Published on

08-Jan-2017View

215Download

1

Transcript

- Geschichte der Elementar-Mathematik by Johannes Tropfke Review by: Solomon Gandz Isis, Vol. 29, No. 1 (Jul., 1938), pp. 167-169 Published by: The University of Chicago Press on behalf of The History of Science Society Stable URL: http://www.jstor.org/stable/225963 . Accessed: 09/05/2014 18:44 Your use of the JSTOR archive indicates your acceptance of the Terms & Conditions of Use, available at . http://www.jstor.org/page/info/about/policies/terms.jsp . JSTOR is a not-for-profit service that helps scholars, researchers, and students discover, use, and build upon a wide range of content in a trusted digital archive. We use information technology and tools to increase productivity and facilitate new forms of scholarship. For more information about JSTOR, please contact support@jstor.org. . The University of Chicago Press and The History of Science Society are collaborating with JSTOR to digitize, preserve and extend access to Isis. http://www.jstor.org This content downloaded from 169.229.32.138 on Fri, 9 May 2014 18:44:13 PM All use subject to JSTOR Terms and Conditions http://www.jstor.org/action/showPublisher?publisherCode=ucpress http://www.jstor.org/action/showPublisher?publisherCode=hss http://www.jstor.org/stable/225963?origin=JSTOR-pdf http://www.jstor.org/page/info/about/policies/terms.jsp http://www.jstor.org/page/info/about/policies/terms.jsp
- REVIEWS I67 incorporation in this technical treatise. It is a concept demanding the type of scientific analysis CARNAP always favors. Certain other limitations to the professed tolerance and generality aimed at in this work persist; for example, CARNAP aims in the general syntax, rather than in a special syntax, to organize and improve the theory of logical types. Several excellent contributions are made to this theory; but there is at the same time no provision made for possible languages that would avoid or eliminate every scheme of logical types. Again, the two languages developed by CARNAP are distinctive and illustrative of the possibilities for variety in languages, in their illustration of the " coordinate-language " form as opposed to the usual " name-language " form. To establish the very possibility of such coordinate languages and to investigate their logic and feasibility is a great liberalizing advance. But again, the advance actually made suggests further liberalizations that CARNAP has not recognized. Thus his general syntax is largely worked out with the coordinate pattern in mind. Further the variety possible within the general coordinate scheme is not suggested. What seems to the reviewer an arbitrary prominence is given to spatio- temporal concepts. This is of course one of the distinguishing marks of his physicalistic theory, possibly tenable and worth investigation, but out of place when it narrows the perspective of the pure logician. The review of this truly excellent book must not end, however, on a note of disparagement; the volume develops too many highly successful and valuable concepts. It breathes an atmosphere of freedom, of progress in cooperative inquiry. Duke University. HENRY S. LEONARD. Johannes Tropfke. - Geschichte der Flementar-Mathematik. Dritter Band: Proportionen, Gleichungen. Dritte, verbesserte und ver- mehrte Auflage. IV+239 pages. WALTER DE GRUYTER & Co., Berlin und Leipzig, 1937. (Price RM io). More than thirty-six years ago, in 1902, the first edition of TROPFKE'S Geschichte der Elementar-Mathematik appeared in print. Ever since that time the tireless author continued collecting and correcting, adding and sifting his material, so that we have before us now, in the third edition, the mature fruits of the work of a lifetime. In contrast to the great historical work of MORITZ CANTOR, TROPFKE'S history of mathematics is arranged systematically, according to the subjects and topics. TROPFKE is less concerned with the mathemati- cians, their life-history and the historical background, than with the history and progress of the mathematical ideas and theories, special This content downloaded from 169.229.32.138 on Fri, 9 May 2014 18:44:13 PM All use subject to JSTOR Terms and Conditions http://www.jstor.org/page/info/about/policies/terms.jsp
- I68 ISIS, XXIX, I attention being given also to the development of the mathematical language and script, the terminology and the symbolism of mathematics. The third volume deals with proportions and equations, but while the theory of proportions is disposed of in twenty pages, the whole bulk of the book, more than two hundred pages, is devoted to the discussion of the history of equations. The third edition was greatly improved, and also enlarged by the inclusion of a considerable amount of new material, particularly in the fields of Babylonian, Egyptian and Arabic algebra. Thus TROPFKE was able to make use of the algebra of ABO KAMIL SHUJA' (c. 900), which is now available in a German translation made by DR. JOSEF WEINBERG from the Hebrew version of MORDECAI FINZI (c. I470). ABO KAMIL$s work is of great importance for the history of algebra and deserves further investigation. ABC KAMIL SHUJuM had deeply influenced LEONARDO FIBONACCI (c. I2oo) and through him mediaeval mathematics in general. He is the first known to us to relate Oriental algebra to Greek geometry, by referring to EUCLID, II 5-6, as furnishing the demonstration for the solution of the quadratic equations. The geometric proofs in AL- KHUWARIZMI'S algebra are basically different from the Euclidean demon- strations and have nothing to do with Greek geometry. ABUj KAMIL'S algebra is based upon AL-KHuwARIzMI's algebra and was intended to be an elaboration and further development of the same. ABU KAMIL not only introduces the new Greek demonstrations of the Euclidean geometric algebra, but he also makes an effort to preserve the ancient Babylonian type-forms of equations and methods of solution, which were discarded by AL-KHUWARIZMI. In the last decade there grew up a rich crop of newly discovered material in the field of Babylonian algebra. As usual in such cases, the decipherment, translation and edition of the texts must pave the way for their proper evaluation and interpretation from the point of view of the historian of mathematics. Already in his extensive monograph "Zur Geschichte der quadratischen Gleichungen iiber drei einhalb Jahrtausende" published in the 7ahresbericht der deutschen Mathematiker- Vereinigung, 1933-34, TROPFKE grapples with the difficulties of Baby- lonian algebra and with the problems confronting us in the history of the quadratic equations. The reviewer has devoted a rather com- prehensive study to the same subject in Osiris III, pp. 405-557, under the title "The Origin and Development of the Quadratic Equations in Babylonian, Greek, and Early Arabic Algebra". (A short summary of it appeared in Scientia, I937, pp. 249-257). In this essay the reviewer arrived at results which differ, considerably, from those reached by TROPFKE in his present volume and in his monograph just mentioned. This content downloaded from 169.229.32.138 on Fri, 9 May 2014 18:44:13 PM All use subject to JSTOR Terms and Conditions http://www.jstor.org/page/info/about/policies/terms.jsp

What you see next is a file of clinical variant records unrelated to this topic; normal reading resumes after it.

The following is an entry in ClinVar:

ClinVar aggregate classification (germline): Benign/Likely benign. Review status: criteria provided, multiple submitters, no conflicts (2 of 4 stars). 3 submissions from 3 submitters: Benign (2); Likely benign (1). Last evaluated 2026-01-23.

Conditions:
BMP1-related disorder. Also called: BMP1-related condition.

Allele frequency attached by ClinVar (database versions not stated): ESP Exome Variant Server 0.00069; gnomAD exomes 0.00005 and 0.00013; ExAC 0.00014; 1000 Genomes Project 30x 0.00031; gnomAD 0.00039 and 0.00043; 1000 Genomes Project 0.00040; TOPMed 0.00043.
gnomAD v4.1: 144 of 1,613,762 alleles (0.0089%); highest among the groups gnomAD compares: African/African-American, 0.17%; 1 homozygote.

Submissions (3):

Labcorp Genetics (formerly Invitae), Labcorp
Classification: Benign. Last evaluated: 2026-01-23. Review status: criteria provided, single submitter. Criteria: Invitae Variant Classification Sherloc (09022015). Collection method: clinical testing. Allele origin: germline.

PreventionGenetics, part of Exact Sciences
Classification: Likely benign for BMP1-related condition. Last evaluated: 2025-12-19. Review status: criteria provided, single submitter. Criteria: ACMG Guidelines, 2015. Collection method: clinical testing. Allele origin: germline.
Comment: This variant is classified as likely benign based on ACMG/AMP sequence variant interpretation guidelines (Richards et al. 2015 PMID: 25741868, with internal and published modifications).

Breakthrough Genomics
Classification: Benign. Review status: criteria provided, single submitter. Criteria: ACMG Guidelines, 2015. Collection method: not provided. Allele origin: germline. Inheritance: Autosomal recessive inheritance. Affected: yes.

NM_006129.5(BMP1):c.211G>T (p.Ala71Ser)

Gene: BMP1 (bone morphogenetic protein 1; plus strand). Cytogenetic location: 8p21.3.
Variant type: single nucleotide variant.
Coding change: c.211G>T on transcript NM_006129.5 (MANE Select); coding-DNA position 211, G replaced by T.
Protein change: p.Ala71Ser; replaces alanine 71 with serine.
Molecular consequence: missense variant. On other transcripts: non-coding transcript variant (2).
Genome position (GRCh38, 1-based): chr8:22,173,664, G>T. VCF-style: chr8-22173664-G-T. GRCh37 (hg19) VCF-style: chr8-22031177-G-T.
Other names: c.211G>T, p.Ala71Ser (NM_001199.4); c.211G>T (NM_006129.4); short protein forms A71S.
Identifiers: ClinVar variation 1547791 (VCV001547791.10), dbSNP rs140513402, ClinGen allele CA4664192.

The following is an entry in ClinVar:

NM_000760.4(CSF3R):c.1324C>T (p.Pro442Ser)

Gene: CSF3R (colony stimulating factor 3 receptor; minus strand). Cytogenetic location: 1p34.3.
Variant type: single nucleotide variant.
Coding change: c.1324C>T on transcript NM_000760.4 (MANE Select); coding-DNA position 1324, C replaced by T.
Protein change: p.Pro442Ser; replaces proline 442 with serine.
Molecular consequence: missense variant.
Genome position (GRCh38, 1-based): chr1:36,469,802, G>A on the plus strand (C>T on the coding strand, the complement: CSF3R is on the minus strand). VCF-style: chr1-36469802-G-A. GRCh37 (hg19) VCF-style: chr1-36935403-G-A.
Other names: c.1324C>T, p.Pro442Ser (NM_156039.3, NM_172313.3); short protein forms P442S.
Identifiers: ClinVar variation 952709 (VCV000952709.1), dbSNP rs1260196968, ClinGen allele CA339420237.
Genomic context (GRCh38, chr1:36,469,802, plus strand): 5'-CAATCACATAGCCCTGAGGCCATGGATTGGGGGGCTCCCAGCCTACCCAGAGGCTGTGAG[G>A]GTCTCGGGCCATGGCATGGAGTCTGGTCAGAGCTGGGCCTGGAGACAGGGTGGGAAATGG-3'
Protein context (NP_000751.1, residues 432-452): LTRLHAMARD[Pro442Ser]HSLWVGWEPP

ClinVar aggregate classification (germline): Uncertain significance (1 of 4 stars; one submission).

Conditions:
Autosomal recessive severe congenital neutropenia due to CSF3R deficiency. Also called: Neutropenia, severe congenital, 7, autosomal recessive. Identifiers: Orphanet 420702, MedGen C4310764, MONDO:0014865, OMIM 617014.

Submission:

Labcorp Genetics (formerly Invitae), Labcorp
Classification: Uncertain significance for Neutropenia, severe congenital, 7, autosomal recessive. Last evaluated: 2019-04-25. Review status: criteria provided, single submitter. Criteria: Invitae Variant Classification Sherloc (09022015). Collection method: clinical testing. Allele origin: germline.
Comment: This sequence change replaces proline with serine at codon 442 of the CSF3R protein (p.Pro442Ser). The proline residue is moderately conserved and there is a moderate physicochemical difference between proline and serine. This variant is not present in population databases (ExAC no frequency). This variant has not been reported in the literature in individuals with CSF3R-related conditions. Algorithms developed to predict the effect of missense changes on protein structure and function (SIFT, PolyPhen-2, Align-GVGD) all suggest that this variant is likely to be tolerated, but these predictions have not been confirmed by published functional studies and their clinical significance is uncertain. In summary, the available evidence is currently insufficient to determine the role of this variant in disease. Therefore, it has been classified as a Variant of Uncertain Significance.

- REVIEWS I69 The reviewer, in his essay, advanced a new theory concerning the original type-forms of equations and methods of solution developed by the ancient Babylonians, and also concerning their relations to Greek and Arabic algebra. The student who is interested in the deeper in- vestigation of the subject is herewith referred to these studies. Professor TROPFKE is to be congratulated on his great achievement, and we heartily wish him to succeed in soon bringing out the third edition of his remaining volumes. His book has become a standard work in History of Mathematics which no serious student of the subject can afford to miss in his library. The reviewer believes that the book well deserves to be made available in an English translation, so that the English scholar, too, may easily enjoy the great wealth of information assembled by TROPFKE from the widely scattered literature which grew up during four thousand years in the history of the discipline so closely connected with the history of our civilization. New York City, SOLOMON GANDZ. P. W. Wilson*-The romance of the calendar. 351 P., 13 figs. London, GEORGE ALLEN and UNWIN Ltd., 1937. (Cloth, io s. 6 d.) According to the Foreword, " there does not seem to be any book of convenient size-at any rate, in the English language-that surveys the development and the significance of the calendar as a whole... No book, certainly no book so full of factual and speculative material as this, has ever been published without a percentage of what experts -sometimes differing from one another-will consider to be error. On any point of the kind I shall be happy to stand corrected... Friendly criticism in the reading of the manuscript and proofs has come from such eminent authorities as..." (the list includes the names of a lord, a bishop, two astronomers, and four other scientists or scholars). The reader of the Foreword might think that here, at last, is an authoritative English book on comparative calendariography-not as complete and technical as GINZEL'S three-volume Handbuch der Chronologie, of course, but a readable condensation of it, at least. The reader of WILSON's book will be disappointed; to judge by the thirteen-page Index, the author never heard of GINZEL. The aiuthor uses source material of questionable quality and uncertain vintage, and shows a regrettably uncritical attitude toward his sources. The result is a " popular " book of little value to serious readers. I did not take the trouble of reading the book as a whole-neither, for that matter, could the eight eminent authorities mentioned in the Foreword have read the whole MS and all the proofs; I have read several chapters, and I have picked up a considerable amount This content downloaded from 169.229.32.138 on Fri, 9 May 2014 18:44:13 PM All use subject to JSTOR Terms and Conditions http://www.jstor.org/page/info/about/policies/terms.jsp Article Contents p.167 p.168 p.169 Issue Table of Contents Isis, Vol. 29, No. 1 (Jul., 1938), pp. 1-306 Volume Information [p.1] Front Matter [pp.3-8] Preface to Volume Twenty-Nine:... Primum herbam deinde spicam deinde plenum frumentum in spica [pp.9-14] The Tomb of Omar KhayyÃ¢m [pp.15-19] Souvenirs concernant le GÃ©omÃ¨tre Yougoslave Marinus Ghetaldi, conservÃ©s Ã Doubrovnik, en Dalmatie [pp.20-23] Descartes et le thÃ©orÃ¨me de PoincarÃ© [pp.24-28] Sir Samuel Garth--A Court Physician of the 18th Century [pp.29-42] The First Table of the Normal Probability Integral: Its Use by Kramp, Who Constructed It [pp.43-48] Nils Gabriel SefstrÃ¶m--The Sesquicentennial of His Birth [pp.49-57] The Writings of J. K. Fotheringham [pp.58-68] Astronomy according to the Jews [pp.69-71] Some Notes on Chinese Musical Art [pp.72-94] Le Primitif et le Savant [pp.95-97] Notes and Correspondence [pp.98-103] Reviews untitled [pp.104-108] untitled [pp.108-110] untitled [p.110] untitled [pp.110-113] untitled [pp.113-115] untitled [p.116] untitled [pp.116-118] untitled [pp.118-119] untitled [pp.119-121] untitled [pp.121-123] untitled [pp.123-126] untitled [pp.126-127] untitled [pp.127-129] untitled [pp.129-132] untitled [pp.132-133] untitled [pp.133-134] untitled [pp.134-135] untitled [pp.135-138] untitled [pp.138-140] untitled [pp.140-141] untitled [pp.141-142] untitled [pp.142-143] untitled [pp.143-145] untitled [pp.145-148] untitled [pp.148-150] untitled [pp.150-153] untitled [pp.153-155] untitled [pp.155-157] untitled [pp.157-158] untitled [p.159] untitled [pp.160-163] untitled [pp.163-167] untitled [pp.167-169] untitled [pp.169-172] untitled [p.172] untitled [pp.172-176] untitled [pp.176-179] untitled [pp.179-181] untitled [pp.182-183] untitled [p.183] untitled [pp.183-184] untitled [pp.184-185] untitled [pp.185-186] untitled [pp.186-188] untitled [pp.188-189] untitled [pp.189-191] untitled [pp.191-192] untitled [pp.192-194] untitled [pp.194-196] untitled [pp.196-197] untitled [pp.197-200] untitled [pp.200-203] Fifty-Third Critical Bibliography of the History and Philosophy of Science and of the History of Civilization (to End of January 1938--With Special Reference to Sections 31 to 33) [pp.204-300] Indianapolis Meeting of HSS, 1937 [pp.301-302] The History of Science Society [pp.303-305] Back Matter [pp.306-306]